Augustine Oliver Allen
Gus saw in radiation chemistry a real challenge to systematize an area that many thought of as a hopeless morass. Much of the evidence for the nature and identity of the hydrated electron was developed in his laboratory. He also made major contributions to the study of ionization in low dielectric liquids, particularly in hydrocarbons. He originated the study of radiation effects on liquids adsorbed on relatively inert solids, such as silica gel, and demonstrated for the first time that much of the energy absorbed in the solid migrates to the surface and produces disproportionate effects on the adsorbed material. He maintained a life-long interest in the application of radiation chemical studies to radiobiology and collaborated on much of the work characterizing the free radicals involved, particularly the superoxide radical.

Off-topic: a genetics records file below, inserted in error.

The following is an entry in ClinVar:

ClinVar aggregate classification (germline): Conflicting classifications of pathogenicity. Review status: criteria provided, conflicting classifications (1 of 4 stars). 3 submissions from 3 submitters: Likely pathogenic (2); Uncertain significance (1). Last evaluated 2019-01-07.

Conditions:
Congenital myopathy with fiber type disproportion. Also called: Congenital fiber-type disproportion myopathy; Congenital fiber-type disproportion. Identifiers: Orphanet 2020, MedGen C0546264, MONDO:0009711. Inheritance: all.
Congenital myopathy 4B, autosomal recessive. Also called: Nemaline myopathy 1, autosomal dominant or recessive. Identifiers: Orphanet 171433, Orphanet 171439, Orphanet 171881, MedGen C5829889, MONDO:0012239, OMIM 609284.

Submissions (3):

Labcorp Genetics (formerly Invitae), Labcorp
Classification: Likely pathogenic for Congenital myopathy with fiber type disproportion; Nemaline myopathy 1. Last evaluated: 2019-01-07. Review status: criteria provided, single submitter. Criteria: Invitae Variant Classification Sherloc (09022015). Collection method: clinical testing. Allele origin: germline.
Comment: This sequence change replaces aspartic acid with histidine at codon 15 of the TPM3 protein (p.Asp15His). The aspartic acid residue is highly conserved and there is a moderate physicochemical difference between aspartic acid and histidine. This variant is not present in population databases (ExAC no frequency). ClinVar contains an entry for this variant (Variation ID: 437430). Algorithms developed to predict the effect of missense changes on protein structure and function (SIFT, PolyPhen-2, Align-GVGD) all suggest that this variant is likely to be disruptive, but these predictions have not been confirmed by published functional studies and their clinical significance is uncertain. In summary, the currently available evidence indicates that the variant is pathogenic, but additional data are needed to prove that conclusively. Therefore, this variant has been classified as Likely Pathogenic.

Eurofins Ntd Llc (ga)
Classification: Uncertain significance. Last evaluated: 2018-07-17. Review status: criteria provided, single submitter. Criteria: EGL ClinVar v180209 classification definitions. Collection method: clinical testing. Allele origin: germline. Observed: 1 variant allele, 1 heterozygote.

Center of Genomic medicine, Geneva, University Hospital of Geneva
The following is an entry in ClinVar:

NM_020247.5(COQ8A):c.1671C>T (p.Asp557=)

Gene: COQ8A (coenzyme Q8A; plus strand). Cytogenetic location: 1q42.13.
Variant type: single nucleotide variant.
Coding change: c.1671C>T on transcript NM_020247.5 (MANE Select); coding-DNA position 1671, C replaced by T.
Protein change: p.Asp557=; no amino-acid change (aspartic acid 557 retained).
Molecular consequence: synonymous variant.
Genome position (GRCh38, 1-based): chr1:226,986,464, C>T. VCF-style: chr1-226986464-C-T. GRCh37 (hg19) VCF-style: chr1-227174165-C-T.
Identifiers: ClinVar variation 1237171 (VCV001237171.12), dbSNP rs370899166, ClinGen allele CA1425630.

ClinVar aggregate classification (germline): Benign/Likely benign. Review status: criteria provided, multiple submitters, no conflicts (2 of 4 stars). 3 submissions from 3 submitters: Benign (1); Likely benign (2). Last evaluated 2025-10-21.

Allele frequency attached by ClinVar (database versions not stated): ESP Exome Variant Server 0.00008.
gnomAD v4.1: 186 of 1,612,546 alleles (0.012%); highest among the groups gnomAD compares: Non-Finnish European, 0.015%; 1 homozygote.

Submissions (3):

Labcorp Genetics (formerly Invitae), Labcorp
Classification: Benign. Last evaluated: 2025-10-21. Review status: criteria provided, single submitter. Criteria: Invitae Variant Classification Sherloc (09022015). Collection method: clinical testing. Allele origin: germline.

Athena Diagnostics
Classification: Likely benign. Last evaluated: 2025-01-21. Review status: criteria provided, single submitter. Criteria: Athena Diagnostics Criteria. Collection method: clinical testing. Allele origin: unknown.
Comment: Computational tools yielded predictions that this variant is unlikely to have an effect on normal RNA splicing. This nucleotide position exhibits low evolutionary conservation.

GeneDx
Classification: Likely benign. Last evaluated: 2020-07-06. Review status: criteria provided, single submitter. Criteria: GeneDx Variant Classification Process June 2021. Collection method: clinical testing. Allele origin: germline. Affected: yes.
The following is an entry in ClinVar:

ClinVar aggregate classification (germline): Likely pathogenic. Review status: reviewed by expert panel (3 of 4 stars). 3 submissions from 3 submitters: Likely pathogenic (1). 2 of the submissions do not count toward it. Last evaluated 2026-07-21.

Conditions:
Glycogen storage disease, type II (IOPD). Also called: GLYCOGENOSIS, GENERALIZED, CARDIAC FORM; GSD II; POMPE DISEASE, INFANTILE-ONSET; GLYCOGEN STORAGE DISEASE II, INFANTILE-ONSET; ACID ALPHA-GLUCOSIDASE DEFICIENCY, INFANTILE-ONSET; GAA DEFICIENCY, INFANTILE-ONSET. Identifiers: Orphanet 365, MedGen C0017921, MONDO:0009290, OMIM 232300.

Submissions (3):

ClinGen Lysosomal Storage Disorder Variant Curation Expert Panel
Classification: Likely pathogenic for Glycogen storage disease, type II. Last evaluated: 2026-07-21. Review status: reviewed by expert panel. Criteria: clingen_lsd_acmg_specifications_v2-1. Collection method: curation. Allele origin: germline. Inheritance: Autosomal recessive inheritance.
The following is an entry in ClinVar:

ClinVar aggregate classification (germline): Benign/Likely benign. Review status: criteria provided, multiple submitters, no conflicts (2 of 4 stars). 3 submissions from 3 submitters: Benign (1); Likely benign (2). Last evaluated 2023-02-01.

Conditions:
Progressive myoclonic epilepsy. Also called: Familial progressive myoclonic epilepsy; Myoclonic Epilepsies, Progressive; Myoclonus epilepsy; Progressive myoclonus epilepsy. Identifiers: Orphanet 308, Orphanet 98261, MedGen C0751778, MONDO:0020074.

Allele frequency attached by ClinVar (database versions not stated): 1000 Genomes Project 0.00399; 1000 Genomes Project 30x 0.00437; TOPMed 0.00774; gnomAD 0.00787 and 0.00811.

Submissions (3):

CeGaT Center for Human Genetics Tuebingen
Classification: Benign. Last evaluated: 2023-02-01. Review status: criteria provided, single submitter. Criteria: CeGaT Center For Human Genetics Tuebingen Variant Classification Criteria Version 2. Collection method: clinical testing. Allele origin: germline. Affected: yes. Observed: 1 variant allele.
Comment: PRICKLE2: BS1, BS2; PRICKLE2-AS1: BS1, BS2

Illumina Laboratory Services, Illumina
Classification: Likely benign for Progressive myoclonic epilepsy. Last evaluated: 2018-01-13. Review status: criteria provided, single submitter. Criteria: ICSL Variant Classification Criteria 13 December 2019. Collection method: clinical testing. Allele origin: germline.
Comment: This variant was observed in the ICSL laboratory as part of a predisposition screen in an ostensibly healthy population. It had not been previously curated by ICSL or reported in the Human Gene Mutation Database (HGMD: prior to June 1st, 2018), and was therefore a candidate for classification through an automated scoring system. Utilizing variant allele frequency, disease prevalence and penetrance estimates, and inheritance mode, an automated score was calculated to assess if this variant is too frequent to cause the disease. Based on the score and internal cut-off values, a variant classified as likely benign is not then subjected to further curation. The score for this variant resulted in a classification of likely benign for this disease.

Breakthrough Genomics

Many of the people who worked with Gus over the years left to form their own laboratories around the world. Many others worked with him during his visits to their laboratories. Many who never worked with him remember his strong interest in discussing their work with him and appreciate his insights. We, the members of the group he founded at Brookhaven, are very pleased for this opportunity to acknowledge our debt to him.